MT: Right. Without a doubt, it's your team and staff. Like Kathy said, we want our staff to love their job. And the way that we do that is we pay them more than anybody else pays them. We spend more money on advanced training than any clinic I've ever seen. And we try to remind ourselves, you know, we're not curing cancer here. This is not a life-or-death situation. We should have fun. We laugh a lot and hug each other a lot and just create this environment where we just don't have turnover. Turnover is so expensive, and so many clinics don't realize that. When you lose a good provider, you don't replace that provider the next day. It takes probably a good two years to replace a really good provider. So Kathy and I both just focused on making sure that we treat our staff incredibly well. We treat them like family—like we would want to be treated. And the result is they just don't leave. We create these wonderful long-term relationships with them, and them with our clients.
KT: Because we not only have our clinic, but also have an aesthetic consulting business, we're exposed to so many other clinics and their culture, or lack thereof. One of the things that I can instantly tell is when they're afraid of the owner or afraid of the doctor or they're really not friends. It's like they just go to work. It's just this constant reminder of how important that is—this fun culture that you create at work.
MM: What makes your medical spa different from others?
MT: We have 55 aesthetic centers in a 15-mile radius of us, and we have a staff meeting every other week and we talk about that—how can we be different? What can we do? Because we're not going to be different because we offer Botox or CoolSculpting. Everyone and their sister offer that. So what makes us different? I think it's the focus that we put on customer service. We want people bragging about AesthetiCare they way they brag about Nordstrom or Disney or Ritz Carlton. But the biggest thing, as she said, is that we've trained and consulted with over 1,200 clinics, and we invest more money into advanced training for our staff than any clinic we've ever seen, because to us, it's common sense. The more we invest in them, the better they get at their treatments; the better treatments they give, the happier clients they have and the more referrals they get. I really think that focusing on an extraordinary level of customer service and making sure our staff is better trained than any of our competitors are so important to us.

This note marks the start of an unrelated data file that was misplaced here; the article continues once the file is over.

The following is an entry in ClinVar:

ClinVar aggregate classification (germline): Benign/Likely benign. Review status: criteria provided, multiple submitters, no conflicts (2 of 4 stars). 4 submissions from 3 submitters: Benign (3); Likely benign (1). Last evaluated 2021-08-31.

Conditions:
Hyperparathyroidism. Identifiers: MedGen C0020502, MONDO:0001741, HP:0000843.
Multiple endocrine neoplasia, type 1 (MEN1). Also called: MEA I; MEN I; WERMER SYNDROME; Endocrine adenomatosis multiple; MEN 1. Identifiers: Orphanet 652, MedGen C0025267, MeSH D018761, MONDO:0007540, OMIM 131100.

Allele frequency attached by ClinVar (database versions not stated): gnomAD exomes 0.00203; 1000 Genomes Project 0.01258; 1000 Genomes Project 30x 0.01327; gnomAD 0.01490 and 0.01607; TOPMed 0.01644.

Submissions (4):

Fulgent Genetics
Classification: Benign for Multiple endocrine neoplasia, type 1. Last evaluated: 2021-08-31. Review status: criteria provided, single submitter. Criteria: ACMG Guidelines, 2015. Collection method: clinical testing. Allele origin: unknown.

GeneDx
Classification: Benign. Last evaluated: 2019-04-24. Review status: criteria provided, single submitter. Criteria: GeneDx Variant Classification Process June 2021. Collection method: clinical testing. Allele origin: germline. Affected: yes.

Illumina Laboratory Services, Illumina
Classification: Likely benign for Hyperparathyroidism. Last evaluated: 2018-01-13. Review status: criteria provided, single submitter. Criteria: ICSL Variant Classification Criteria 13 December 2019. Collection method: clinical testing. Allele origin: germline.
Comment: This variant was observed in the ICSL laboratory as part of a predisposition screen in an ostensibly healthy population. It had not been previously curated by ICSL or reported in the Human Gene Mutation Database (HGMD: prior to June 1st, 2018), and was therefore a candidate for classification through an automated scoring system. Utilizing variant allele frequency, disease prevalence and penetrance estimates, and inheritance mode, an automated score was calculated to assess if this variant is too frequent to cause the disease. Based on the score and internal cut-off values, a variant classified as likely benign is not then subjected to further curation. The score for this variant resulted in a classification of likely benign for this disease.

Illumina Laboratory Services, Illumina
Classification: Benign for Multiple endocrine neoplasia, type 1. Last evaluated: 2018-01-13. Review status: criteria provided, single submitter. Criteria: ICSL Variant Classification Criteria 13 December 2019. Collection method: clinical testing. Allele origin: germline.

MM: What specific metrics do you use to determine success?
MT: We can look at our financial statements and see what percentage of every dollar goes to payroll, cost of goods sold, marketing, benefits, insurance, things like that, and really making sure those things stay in the zone that makes us profitable. But the other thing is really measuring your staff. For each of your providers, you should look, at every month, how much revenue are they producing, how much revenue they're producing per hour, and where that revenue coming from. It's a combination of treatments and products, and what is that ratio? We really strive to do 15 to 20% of our gross revenue in retail products.
We also look at price integrity. We work with a lot of clinics who say, “We charge $13 per unit for Botox.” Then, when we do the math of what they've actually taken, we realize they charge $13, but they're only getting $10.50 because they put it on sale all the time or they're giving freebies. We really try to make sure that we have price integrity. Every month, we give all our providers a sheet showing what they produced, how that compares to the year before during the same time period, and how that stacks up against their peers. Why is the top nurse doing better than the bottom nurse? Why is the top aesthetician doing better than the bottom aesthetician? What can we learn from that?
KT: I think too, it comes down to not just the money side, but back to the fulfillment side, in terms of success—what fulfills each one of our providers? What kind of personality do they have? What fulfills us on a regular basis? It's looking at that joy you find at work—is our team happy? Do they stay with us? And looking at our turnover, or the lack thereof, I think really helps to speak to that as well.